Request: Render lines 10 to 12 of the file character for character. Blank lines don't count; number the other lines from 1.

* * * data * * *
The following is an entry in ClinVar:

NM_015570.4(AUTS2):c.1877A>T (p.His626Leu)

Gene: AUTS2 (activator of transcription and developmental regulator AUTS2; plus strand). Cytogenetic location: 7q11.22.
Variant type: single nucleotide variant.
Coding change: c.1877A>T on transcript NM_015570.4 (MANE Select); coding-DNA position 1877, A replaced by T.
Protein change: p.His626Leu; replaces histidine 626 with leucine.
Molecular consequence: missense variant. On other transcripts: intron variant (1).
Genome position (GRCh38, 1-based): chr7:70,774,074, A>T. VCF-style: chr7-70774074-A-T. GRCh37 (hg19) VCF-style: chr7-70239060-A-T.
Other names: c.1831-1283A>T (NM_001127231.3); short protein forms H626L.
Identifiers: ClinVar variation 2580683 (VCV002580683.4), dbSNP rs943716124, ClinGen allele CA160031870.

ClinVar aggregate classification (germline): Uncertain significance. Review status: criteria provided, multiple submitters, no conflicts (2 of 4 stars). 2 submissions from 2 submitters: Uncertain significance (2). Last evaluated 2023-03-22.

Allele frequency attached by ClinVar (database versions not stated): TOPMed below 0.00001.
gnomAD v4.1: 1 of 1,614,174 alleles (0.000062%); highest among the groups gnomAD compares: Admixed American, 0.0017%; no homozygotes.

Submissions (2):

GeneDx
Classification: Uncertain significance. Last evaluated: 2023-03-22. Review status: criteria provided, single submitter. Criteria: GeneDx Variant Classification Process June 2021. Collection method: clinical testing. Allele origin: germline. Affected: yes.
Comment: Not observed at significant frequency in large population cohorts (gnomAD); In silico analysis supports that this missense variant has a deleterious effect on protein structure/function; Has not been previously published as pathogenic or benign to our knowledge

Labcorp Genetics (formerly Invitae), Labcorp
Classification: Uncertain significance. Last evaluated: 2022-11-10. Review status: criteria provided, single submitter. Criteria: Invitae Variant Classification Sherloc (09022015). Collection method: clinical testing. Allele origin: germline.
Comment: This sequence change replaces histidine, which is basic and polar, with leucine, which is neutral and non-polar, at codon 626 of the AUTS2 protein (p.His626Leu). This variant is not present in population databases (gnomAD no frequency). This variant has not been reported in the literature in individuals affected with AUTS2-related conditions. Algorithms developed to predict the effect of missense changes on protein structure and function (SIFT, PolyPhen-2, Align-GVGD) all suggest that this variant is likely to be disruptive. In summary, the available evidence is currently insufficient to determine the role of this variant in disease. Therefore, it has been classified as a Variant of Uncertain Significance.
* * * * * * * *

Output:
Identifiers: ClinVar variation 2580683 (VCV002580683.4), dbSNP rs943716124, ClinGen allele CA160031870.

ClinVar aggregate classification (germline): Uncertain significance. Review status: criteria provided, multiple submitters, no conflicts (2 of 4 stars). 2 submissions from 2 submitters: Uncertain significance (2). Last evaluated 2023-03-22.

Allele frequency attached by ClinVar (database versions not stated): TOPMed below 0.00001.